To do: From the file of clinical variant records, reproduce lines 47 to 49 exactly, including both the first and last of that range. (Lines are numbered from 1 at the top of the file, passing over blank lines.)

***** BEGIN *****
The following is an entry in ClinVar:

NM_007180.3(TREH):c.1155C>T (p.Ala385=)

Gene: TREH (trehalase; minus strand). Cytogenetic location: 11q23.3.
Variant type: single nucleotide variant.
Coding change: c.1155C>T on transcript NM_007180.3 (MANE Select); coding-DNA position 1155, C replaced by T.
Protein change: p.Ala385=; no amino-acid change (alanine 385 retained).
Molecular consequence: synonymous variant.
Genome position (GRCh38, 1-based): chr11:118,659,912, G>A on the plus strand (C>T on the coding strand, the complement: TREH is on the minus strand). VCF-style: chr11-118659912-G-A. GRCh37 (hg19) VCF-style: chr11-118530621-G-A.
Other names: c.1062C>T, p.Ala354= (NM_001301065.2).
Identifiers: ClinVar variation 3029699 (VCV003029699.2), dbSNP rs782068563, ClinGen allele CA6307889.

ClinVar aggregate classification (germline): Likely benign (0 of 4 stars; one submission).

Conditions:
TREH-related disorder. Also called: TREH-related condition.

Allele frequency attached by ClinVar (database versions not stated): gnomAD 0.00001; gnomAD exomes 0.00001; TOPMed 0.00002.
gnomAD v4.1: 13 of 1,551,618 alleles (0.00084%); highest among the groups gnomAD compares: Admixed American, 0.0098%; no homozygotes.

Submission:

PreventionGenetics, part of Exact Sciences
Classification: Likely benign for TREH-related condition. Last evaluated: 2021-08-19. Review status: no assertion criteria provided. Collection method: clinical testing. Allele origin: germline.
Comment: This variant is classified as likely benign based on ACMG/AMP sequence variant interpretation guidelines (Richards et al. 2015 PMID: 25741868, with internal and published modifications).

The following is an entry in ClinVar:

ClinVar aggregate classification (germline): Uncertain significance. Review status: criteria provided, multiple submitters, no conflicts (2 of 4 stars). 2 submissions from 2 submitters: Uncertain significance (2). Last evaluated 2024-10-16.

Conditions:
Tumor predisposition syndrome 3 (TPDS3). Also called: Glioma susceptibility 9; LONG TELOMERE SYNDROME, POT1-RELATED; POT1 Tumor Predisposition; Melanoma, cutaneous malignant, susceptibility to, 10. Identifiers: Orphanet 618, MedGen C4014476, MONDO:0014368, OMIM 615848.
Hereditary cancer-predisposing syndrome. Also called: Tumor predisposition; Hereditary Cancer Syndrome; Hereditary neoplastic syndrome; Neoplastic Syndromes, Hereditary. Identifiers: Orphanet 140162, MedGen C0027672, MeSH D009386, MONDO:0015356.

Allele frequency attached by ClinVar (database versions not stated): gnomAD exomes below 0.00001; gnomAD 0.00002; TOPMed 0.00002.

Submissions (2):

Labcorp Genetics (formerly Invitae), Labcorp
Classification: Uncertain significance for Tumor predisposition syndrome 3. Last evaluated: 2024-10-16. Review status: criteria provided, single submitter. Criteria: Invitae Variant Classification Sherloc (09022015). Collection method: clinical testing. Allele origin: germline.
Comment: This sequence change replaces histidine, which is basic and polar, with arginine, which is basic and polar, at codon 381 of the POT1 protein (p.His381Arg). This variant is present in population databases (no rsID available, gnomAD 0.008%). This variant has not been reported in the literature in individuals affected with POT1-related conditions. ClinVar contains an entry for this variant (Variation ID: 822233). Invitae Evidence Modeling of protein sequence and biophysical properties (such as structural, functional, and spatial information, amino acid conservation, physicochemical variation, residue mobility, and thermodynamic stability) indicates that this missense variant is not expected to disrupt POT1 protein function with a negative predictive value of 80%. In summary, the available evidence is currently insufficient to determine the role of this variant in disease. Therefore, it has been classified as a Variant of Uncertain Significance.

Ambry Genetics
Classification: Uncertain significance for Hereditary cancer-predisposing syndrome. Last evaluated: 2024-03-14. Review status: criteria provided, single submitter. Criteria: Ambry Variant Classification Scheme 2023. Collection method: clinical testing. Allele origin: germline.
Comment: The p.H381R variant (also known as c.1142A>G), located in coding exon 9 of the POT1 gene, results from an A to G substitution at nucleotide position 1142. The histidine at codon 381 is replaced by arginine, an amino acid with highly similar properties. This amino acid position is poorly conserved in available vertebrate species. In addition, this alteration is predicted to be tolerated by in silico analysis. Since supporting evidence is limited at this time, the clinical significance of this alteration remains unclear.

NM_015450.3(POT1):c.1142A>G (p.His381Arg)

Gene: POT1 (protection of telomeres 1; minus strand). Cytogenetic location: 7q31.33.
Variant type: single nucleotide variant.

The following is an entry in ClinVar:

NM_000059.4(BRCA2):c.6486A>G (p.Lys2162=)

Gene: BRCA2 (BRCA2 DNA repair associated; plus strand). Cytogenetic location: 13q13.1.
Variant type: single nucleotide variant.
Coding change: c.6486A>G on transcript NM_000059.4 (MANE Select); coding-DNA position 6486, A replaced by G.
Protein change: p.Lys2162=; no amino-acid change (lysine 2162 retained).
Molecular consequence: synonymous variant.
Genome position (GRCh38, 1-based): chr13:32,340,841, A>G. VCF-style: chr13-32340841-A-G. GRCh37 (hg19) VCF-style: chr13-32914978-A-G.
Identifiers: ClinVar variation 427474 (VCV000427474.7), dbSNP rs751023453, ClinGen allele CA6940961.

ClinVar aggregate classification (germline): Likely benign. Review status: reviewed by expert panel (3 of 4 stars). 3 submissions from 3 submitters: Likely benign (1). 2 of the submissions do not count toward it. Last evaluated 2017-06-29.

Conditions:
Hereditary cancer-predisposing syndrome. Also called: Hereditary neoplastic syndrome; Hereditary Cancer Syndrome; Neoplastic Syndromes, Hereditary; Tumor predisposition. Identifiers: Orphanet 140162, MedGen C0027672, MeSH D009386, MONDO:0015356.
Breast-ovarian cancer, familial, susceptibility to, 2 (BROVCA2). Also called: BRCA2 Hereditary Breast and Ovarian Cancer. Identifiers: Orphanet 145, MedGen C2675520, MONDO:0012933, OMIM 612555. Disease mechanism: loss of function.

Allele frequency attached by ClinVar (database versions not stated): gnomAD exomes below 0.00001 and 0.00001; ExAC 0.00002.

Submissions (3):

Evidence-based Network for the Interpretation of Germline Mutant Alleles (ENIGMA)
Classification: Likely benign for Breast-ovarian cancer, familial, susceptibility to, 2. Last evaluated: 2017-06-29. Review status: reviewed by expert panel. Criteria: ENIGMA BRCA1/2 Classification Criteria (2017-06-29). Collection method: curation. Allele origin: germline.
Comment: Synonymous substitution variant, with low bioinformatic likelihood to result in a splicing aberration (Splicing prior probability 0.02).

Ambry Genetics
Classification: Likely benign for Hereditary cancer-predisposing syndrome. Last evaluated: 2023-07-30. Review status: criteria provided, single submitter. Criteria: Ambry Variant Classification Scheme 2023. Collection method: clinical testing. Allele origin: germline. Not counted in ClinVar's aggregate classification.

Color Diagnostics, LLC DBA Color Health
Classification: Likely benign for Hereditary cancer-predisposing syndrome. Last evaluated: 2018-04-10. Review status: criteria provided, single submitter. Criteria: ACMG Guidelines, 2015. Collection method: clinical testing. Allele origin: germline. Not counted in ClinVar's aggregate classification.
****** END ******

Hereditary cancer-predisposing syndrome. Also called: Hereditary neoplastic syndrome; Hereditary Cancer Syndrome; Neoplastic Syndromes, Hereditary; Tumor predisposition. Identifiers: Orphanet 140162, MedGen C0027672, MeSH D009386, MONDO:0015356.
Breast-ovarian cancer, familial, susceptibility to, 2 (BROVCA2). Also called: BRCA2 Hereditary Breast and Ovarian Cancer. Identifiers: Orphanet 145, MedGen C2675520, MONDO:0012933, OMIM 612555. Disease mechanism: loss of function.

Allele frequency attached by ClinVar (database versions not stated): gnomAD exomes below 0.00001 and 0.00001; ExAC 0.00002.